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Few on The Street have likely heard of a Danish hedge fund called Arbejdsmarkedets Tillægspension.They may want to learn about it though, since its 2011 returns probably beat most of theirs.
ATP, as it is known, is actually the Danish national pension fund (officially “general supplementary pension”).
But it basically operates like a hedge fund — a really successful one, at that.
Financial News’ Mark Cobley reports that ATP faced an additional €16 billion in liabilities as a result of falling interest rates in Europe.
But thanks to some nifty investing, ATP managed to pull in €16.8 billion, a 26% return.
Because of the spiking liabilities, net return was €500 million.
Still, not too shabby. And more than enough to pay off Danish workers.
The fund, run by a man named Lars Rohde, has a hedge strategy that’s a bit difficult to parse. According to aiCIO writer Liz Pfeuti, ATP is divided into five “buckets” that are invested according to a risk budget rather than targeting asset classes.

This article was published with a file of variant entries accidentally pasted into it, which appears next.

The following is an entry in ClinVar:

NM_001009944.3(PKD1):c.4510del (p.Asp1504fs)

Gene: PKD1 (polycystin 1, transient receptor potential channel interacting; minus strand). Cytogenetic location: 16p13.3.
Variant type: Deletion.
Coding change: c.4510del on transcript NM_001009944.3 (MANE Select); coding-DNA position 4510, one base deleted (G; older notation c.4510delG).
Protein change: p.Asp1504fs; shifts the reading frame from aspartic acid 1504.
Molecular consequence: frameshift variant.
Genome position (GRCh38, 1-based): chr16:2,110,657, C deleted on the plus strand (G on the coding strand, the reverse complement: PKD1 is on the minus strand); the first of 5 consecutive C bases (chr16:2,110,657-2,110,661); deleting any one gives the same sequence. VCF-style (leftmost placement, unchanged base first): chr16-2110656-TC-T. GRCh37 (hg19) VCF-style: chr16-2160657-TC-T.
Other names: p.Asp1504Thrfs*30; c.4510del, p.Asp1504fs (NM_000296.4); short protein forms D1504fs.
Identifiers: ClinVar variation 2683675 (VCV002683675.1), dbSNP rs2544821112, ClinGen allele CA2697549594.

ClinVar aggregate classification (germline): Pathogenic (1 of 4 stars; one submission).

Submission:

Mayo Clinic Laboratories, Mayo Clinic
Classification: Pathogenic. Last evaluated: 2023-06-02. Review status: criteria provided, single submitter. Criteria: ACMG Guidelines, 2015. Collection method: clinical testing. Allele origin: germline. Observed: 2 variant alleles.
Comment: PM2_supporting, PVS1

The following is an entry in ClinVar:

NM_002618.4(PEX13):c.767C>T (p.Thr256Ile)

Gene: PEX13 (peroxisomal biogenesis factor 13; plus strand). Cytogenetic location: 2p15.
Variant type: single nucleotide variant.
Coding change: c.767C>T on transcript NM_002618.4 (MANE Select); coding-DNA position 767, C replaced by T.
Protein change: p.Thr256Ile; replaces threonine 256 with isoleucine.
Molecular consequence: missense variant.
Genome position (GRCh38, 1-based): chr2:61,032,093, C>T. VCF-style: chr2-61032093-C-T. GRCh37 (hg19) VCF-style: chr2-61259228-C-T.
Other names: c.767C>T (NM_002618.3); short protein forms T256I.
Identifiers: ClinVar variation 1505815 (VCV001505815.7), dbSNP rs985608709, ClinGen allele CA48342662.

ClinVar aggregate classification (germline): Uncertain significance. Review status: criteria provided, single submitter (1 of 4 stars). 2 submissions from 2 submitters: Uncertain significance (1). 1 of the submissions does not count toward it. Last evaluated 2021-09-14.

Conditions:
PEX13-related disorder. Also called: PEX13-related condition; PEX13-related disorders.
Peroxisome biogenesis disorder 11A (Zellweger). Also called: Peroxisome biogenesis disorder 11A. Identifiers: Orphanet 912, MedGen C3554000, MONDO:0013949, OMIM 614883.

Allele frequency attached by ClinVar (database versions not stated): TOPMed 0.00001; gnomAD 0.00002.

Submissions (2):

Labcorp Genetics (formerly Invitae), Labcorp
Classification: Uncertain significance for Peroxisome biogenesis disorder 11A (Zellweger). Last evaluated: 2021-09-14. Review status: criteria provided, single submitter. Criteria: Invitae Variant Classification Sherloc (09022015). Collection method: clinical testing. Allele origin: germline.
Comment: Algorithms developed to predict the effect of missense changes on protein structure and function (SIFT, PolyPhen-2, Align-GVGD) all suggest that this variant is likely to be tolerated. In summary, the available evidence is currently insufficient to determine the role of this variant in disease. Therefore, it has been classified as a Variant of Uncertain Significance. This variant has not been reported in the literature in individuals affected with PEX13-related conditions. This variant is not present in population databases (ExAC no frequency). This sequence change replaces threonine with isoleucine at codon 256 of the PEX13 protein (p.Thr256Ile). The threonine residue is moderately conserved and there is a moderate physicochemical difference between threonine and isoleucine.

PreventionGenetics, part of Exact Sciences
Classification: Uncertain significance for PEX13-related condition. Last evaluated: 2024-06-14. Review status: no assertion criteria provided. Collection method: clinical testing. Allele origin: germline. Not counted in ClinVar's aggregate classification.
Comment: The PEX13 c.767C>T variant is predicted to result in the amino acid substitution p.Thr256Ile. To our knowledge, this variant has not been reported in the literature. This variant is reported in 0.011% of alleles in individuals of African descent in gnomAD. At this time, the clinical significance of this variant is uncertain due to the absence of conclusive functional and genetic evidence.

It’s heavily diversified: Losses in equities were more than offset by gains in bonds, property and commodities.
But even Pfeuti admits she is “less than 100% sure” how Rohde’s bucket strategy works.
Yet it does work — and has for a while. Rohde took over the fund in 1998. Since 2005, Pfeuti writes, the fund’s enjoyed above-4% returns every year but 2008.
And Rohde has no plans to deviate.
“We still think we are in for a rollercoaster ride in the markets, so we will be very cautious,” he said.